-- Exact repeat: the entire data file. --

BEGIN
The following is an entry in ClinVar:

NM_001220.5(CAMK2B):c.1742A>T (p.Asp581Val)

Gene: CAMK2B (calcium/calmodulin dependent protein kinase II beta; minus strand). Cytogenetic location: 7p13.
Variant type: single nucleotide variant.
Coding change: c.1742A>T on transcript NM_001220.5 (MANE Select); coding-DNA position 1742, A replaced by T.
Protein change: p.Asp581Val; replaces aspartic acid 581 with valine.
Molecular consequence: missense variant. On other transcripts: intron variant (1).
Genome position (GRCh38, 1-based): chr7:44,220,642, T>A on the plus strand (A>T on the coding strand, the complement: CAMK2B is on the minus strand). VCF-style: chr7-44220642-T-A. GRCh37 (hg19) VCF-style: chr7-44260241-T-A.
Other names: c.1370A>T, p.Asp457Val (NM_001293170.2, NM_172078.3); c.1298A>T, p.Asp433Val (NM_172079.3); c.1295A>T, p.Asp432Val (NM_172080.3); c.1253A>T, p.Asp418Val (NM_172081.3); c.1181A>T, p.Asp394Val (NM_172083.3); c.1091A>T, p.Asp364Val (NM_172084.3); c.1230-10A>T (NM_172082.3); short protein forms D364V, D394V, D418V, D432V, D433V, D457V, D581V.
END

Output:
The following is an entry in ClinVar:

NM_001220.5(CAMK2B):c.1742A>T (p.Asp581Val)

Gene: CAMK2B (calcium/calmodulin dependent protein kinase II beta; minus strand). Cytogenetic location: 7p13.
Variant type: single nucleotide variant.
Coding change: c.1742A>T on transcript NM_001220.5 (MANE Select); coding-DNA position 1742, A replaced by T.
Protein change: p.Asp581Val; replaces aspartic acid 581 with valine.
Molecular consequence: missense variant. On other transcripts: intron variant (1).
Genome position (GRCh38, 1-based): chr7:44,220,642, T>A on the plus strand (A>T on the coding strand, the complement: CAMK2B is on the minus strand). VCF-style: chr7-44220642-T-A. GRCh37 (hg19) VCF-style: chr7-44260241-T-A.
Other names: c.1370A>T, p.Asp457Val (NM_001293170.2, NM_172078.3); c.1298A>T, p.Asp433Val (NM_172079.3); c.1295A>T, p.Asp432Val (NM_172080.3); c.1253A>T, p.Asp418Val (NM_172081.3); c.1181A>T, p.Asp394Val (NM_172083.3); c.1091A>T, p.Asp364Val (NM_172084.3); c.1230-10A>T (NM_172082.3); short protein forms D364V, D394V, D418V, D432V, D433V, D457V, D581V.